o   Pathology: Inflammatory response ® oedema ® compromise vascular supply ® necrosis ® spread of infection through cortices ® pus under periosteum ® shearing of periosteum ® further disruption to blood vessels

o   Causative organisms:

§  Under one year: staph aureus, strep agalactiae, E coli.  May be non-specific illness

§  Children: staph aureus, strep pyogenes, H influenzae 

§  Adults: staph aureus, staph epidermis and G negatives (E coli, salmonella and pseudomonas from foot wounds)

§  M. Tb and Candida in high risk groups

o   Complications:


§  Spread of infection ® septicaemia, joint infection

§  Fracture, abscess formation 

§  ® Chronic osteomyelitis in 5 – 20% of cases


·        Subacute osteomyelitis: Focal rather than systemic response to infection. Xray shows bone destruction. Differential includes bone tumour and stress fracture


·        Chronic osteomyelitis:

o   Usually delayed or inadequate treatment.

o   Pain, swelling +/- discharging sinuses. 

o   Xray: destruction, with sequestrum (areas if necrotic bone which can‟t be resorbed) harbouring bacteria and involucrum (formed from periosteum raised over an abscess). Brodie‟s abscess: abscess surrounded by sclerotic bone due to organisms of low virulence 

o   Treatment: sequestrum must be removed, may require repeated surgery. Poor penetration of antibiotics

o   Complications:

§  Persistently discharging sinus

§  Chronic ill health

§  Pathological fractures/deformities 

§  Malignant change ® SCC

·        Investigations:

o  Blood: FBC, ESR, CRP, Blood cultures (+ive in 50%)

o  Imagining:

§  Plain films: no changes until day 10

§  US: subperiosteal abscesses

§  Bone scan: very sensitive but not specific

§  MRI: very sensitive but expensive

§  CT: good for detecting degree of bone destruction

·        Treatment: 

o  High dose IV antibiotics for at least 2 – 4 days (for children, Flucloxacillin 50 mg/kg/6 hourly, max 2 g), followed by 3 – 4 weeks of oral therapy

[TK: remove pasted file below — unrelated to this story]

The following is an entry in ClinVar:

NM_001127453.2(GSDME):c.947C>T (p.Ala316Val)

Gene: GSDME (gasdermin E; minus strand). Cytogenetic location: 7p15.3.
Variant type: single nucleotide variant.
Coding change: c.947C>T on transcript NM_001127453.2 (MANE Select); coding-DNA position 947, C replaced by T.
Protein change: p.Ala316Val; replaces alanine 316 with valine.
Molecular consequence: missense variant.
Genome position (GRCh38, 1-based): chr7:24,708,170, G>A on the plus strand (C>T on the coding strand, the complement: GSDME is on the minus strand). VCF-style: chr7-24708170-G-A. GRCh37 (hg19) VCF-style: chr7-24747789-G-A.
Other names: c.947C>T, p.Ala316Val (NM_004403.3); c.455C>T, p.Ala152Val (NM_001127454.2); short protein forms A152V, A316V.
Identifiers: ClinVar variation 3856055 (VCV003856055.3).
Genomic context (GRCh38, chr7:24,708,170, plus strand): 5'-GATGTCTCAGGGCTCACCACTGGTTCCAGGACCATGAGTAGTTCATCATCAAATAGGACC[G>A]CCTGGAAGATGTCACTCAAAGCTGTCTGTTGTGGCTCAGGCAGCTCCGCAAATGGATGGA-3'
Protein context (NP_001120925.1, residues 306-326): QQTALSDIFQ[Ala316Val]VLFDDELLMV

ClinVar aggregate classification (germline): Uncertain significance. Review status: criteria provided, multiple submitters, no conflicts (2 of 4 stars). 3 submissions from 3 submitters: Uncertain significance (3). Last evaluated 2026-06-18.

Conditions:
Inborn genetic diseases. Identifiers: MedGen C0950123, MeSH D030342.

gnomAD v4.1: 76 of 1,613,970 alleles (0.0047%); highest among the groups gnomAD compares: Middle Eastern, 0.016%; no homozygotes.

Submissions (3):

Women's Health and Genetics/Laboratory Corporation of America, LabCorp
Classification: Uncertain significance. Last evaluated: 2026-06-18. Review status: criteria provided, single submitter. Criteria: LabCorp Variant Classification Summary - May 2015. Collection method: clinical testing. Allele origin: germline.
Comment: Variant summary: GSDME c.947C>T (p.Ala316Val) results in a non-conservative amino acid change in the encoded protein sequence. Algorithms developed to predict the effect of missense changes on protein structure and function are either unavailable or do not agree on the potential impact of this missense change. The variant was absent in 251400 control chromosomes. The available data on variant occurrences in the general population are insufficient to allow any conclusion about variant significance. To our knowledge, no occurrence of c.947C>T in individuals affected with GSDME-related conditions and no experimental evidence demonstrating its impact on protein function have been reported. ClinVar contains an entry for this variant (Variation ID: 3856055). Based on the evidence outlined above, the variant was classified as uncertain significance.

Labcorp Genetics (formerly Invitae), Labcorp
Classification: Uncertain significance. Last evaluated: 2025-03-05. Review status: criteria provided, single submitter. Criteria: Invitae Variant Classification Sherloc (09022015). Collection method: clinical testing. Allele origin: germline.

o  Surgery to decompress and remove necrotic bone if late or failed medical treatment, or subperiosteal abscess drainage

·        Specific presentations:

o  Osteomyelitis of the calcaneum: infection 5 – 10 days after puncture wound.  P aeruginosa

o  Discitis: inflammation of the lumber disc, usually < 8 years 

o   Pelvic osteomyelitis: pain referred to the abdomen, buttock or leg.  S aureus.  Bone scan diagnostic

o  Tb Osteomyelitis: rare in developed world.  Occurs in 1-3% of patients with pulmonary Tb. 

o   Insidious. After months: pain on movement, fever, night sweats, weight loss. Destructive. If lumber or thoracic vertebrae may ® hunchback deformity


Pyogenic infections of the hand


·        Usually history of trauma

·        Paronychia: common infection of periungual tissues, usually by Staph Aureus

·        Felon: deep infection of the pad of the finger.  Usually Staph aureus following puncture wound

·        Cellulitis: Strep Pyogenes infection

·        Suppurative flexor tenosynovitis:

o  Infection of flexor tendon sheaths 

o  Presentation: Swollen finger with painful motion. Symmetrical swelling, tenderness, erythema along tendon sheath. Semi flexed posture and severe pain on passive extension of DIP joint

o  Signs: crepitus, erythema, vesicle formation, colour, pain, puss

o  Tests:

§  Culture of puss, blood culture, FBC

§  X-ray to rule out foreign body, air in tissue or joint, associated fracture

o  Treatment: irrigate, leave wound open and dress after swelling has decreased, antibiotics, splint

·        Atypical infections:

o  Herpes infections of the thumb and fingers (eg Whitlow‟s lesions)

o  Fungal infections: more indolent.  Sporotrichosis common

Study Material, Lecturing Notes, Assignment, Reference, Wiki description explanation, brief detail
Medicine Study Notes : Musculo-Skeletal : Joint and Bone Infections |

Privacy Policy, Terms and Conditions, DMCA Policy and Compliant

Copyright © 2018-2023 BrainKart.com; All Rights Reserved. Developed by Therithal info, Chennai.